How many times have I decided to obey a commandment from the Lord expecting a providential gifting? I’m asked to go visiting teaching, but someone never answers the phone or door. But, I’ve fulfilled the obligation, right? I tried. What if I read the scriptures regularly but really don’t feel the Holy Ghost as I read? What if I have a character flaw I’ve asked God to change, but He hasn’t done it yet?
I’ve never had my life threatened like this. But, I have approached commandments of God like this. I have felt like if I was supposed to do it, I would just do whatever…and it would work out. I’ve logically (or so I thought) approached scenarios using my best judgment. I’ve also prayed for guidance and then used my best judgment.
I’ve found success in those three approaches. I’ve also experienced failure. I’ve wondered if I’d approached the situation fully in the strength of the Lord if the failing outcomes would have been different.
How would Laman’s life been different had Laban given him the plates upon request? Was his murmuring attitude already so slip sliding down the slippery slope that he wouldn’t have considered the outcome divinely guided? Would he have taken all the credit? Or could he have seen the hand of God in it?
After two failed attempts, Laman’s pride was hurt. He was afraid for his life and he was done.
Nephi cautiously approached Laban’s house at night and without a plan. “I was led by the Spirit, not knowing beforehand the things which I should do. Nevertheless I went forth….”
The Spirit spoke to Nephi. Nephi responded. He accomplished the mission.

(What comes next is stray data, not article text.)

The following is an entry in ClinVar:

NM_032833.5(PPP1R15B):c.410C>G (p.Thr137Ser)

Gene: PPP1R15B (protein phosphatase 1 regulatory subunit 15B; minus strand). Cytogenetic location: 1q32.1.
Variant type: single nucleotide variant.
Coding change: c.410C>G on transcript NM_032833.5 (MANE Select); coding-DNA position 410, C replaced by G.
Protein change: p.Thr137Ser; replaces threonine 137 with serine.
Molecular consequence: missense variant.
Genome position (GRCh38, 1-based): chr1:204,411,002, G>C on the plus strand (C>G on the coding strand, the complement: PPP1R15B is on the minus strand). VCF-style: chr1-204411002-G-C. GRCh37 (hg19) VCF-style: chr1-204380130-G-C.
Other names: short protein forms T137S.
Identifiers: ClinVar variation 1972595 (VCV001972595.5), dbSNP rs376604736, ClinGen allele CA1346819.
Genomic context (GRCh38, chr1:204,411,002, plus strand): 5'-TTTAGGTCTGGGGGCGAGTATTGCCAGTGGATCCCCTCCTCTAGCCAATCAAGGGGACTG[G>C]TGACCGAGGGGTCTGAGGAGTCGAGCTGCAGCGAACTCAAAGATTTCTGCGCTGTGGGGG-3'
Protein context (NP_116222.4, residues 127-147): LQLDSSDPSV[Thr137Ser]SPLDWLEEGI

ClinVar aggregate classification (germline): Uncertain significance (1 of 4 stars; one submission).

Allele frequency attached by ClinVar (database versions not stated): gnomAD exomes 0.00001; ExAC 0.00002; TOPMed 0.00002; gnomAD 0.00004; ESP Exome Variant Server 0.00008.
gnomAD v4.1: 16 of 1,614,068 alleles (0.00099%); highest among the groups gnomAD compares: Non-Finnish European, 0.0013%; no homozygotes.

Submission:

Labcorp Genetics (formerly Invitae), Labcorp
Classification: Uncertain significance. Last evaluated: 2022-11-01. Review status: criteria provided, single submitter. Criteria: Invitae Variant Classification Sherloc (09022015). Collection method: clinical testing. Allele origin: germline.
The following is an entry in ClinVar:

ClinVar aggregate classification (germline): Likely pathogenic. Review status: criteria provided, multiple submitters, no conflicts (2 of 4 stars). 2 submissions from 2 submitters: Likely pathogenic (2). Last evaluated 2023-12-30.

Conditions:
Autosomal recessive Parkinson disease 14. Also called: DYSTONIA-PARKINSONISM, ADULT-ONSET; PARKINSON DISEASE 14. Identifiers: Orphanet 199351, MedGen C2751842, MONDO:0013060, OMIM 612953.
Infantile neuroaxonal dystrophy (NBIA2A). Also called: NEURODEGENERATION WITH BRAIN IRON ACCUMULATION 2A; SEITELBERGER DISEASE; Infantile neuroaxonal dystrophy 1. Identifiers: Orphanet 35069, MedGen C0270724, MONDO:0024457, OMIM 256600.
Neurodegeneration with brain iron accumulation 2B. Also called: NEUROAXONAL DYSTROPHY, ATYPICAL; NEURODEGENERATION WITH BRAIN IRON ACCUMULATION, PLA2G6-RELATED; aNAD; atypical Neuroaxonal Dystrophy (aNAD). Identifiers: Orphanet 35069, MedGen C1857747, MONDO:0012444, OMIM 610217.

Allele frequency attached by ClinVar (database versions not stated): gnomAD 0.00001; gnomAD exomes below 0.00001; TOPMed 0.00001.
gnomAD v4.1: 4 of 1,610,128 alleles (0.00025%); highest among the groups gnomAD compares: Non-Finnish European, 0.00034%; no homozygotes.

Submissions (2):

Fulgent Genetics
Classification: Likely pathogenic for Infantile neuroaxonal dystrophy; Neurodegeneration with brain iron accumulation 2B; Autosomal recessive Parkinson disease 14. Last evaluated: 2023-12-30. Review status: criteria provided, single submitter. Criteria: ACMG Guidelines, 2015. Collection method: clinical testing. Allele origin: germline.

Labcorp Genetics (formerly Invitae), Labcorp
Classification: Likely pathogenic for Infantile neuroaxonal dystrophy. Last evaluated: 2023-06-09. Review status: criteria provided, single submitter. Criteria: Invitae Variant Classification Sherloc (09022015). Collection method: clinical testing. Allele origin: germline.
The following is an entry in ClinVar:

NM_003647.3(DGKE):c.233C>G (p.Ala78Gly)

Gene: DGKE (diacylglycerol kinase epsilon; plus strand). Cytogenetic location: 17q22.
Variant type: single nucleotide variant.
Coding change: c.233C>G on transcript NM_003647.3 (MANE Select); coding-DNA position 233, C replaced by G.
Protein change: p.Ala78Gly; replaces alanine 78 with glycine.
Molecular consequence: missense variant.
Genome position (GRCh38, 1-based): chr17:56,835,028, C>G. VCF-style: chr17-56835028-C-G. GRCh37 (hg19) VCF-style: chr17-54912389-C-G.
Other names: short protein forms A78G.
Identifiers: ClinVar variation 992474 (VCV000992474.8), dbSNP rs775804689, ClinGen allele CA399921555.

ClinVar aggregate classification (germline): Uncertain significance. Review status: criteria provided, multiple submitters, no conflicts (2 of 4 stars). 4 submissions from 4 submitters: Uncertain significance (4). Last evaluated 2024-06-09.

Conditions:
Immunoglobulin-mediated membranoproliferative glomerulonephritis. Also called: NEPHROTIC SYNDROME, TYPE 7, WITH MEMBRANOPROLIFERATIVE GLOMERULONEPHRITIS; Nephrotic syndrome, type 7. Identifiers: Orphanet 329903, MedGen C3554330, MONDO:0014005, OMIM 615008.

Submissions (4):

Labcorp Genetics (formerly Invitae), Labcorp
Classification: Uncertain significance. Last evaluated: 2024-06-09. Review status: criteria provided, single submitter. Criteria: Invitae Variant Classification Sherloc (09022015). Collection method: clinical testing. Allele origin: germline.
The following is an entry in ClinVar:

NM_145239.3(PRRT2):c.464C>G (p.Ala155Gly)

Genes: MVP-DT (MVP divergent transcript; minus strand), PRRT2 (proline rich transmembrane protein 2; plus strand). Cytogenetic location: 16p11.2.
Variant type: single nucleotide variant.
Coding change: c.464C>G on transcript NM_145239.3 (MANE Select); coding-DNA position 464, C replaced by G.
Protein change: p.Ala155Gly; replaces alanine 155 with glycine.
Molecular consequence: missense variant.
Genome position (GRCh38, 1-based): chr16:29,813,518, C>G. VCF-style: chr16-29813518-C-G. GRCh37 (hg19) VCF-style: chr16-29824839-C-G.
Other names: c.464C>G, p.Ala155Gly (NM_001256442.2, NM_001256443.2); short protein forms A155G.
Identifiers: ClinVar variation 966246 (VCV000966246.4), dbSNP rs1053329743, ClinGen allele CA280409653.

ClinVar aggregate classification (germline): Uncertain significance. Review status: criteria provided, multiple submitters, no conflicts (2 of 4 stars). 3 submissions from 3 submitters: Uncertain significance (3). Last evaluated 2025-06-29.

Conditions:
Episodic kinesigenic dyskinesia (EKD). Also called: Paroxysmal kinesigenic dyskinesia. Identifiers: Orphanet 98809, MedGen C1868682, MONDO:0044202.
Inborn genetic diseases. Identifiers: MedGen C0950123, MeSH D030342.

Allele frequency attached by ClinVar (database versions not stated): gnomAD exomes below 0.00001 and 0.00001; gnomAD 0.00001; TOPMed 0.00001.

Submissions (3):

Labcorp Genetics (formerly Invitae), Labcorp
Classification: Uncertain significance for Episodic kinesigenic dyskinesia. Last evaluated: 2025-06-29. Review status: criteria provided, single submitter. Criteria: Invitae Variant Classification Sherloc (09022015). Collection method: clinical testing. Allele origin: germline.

How exciting! How wonderful! Right?
Laman attempted to acquire the plates twice. He failed both times. His little brother goes out by himself after getting physically battered and not only gets the plates, but slays the enemy and gets a new best friend in the process. Everyone back at camp would want to know the whole story, over and over again. Laman feared Laban and beat up Nephi. Nephi slew Laban and got the plates. Laman failed. Nephi won.
Instead of evaluating himself and his standing with God, Laman justified his actions. His growing carefully guarded resentment against Nephi soon manifested as calculated anger and eventually full on murderous intent.
Elder Neal A. Maxwell concluded that “Laman and Lemuel became rebels instead of leaders, resentful instead of righteous—all because of their failure to understand either the character or the purposes of God and His dealings with His children.”
The Lord gave Laman every opportunity to be the leader Laman claimed he wanted to be. The Lord gives us the same opportunity to learn His character and purposes and to “expect and prepare to accomplish the impossible.”
I am a member of The Church of Jesus Christ of Latter-day Saints. I have moved 64 times and have not tired of experiencing this beautiful earth! I love the people, languages, histories/anthropologies, & especially religious cultures of the world. My life long passion is the study & searching out of religious symbolism, specifically related to ancient & modern temples. My husband Anthony and I love our bulldog Stig, adventures, traveling, movies, motorcycling, and time with friends and family.